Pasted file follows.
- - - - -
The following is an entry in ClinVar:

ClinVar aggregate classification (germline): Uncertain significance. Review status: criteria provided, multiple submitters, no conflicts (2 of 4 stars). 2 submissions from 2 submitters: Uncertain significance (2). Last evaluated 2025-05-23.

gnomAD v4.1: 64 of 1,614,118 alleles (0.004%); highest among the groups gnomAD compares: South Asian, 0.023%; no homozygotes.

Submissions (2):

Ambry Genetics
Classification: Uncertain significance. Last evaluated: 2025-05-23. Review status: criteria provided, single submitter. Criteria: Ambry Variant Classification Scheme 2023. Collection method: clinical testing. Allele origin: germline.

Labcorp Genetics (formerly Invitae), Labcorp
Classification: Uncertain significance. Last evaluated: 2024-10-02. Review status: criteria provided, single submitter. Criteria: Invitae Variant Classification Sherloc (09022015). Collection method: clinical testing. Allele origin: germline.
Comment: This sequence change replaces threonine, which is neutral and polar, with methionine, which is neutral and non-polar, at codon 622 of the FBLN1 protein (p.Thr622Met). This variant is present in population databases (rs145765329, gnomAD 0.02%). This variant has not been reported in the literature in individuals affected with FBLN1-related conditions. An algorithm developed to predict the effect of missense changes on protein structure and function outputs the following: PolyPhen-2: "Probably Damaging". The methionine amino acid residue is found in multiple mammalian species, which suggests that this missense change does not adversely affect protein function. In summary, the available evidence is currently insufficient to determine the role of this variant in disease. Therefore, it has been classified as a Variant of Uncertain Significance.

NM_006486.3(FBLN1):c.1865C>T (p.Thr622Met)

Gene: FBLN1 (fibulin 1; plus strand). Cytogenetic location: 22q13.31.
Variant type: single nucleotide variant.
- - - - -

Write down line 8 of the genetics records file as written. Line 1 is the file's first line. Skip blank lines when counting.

Classification: Uncertain significance. Last evaluated: 2024-10-02. Review status: criteria provided, single submitter. Criteria: Invitae Variant Classification Sherloc (09022015). Collection method: clinical testing. Allele origin: germline.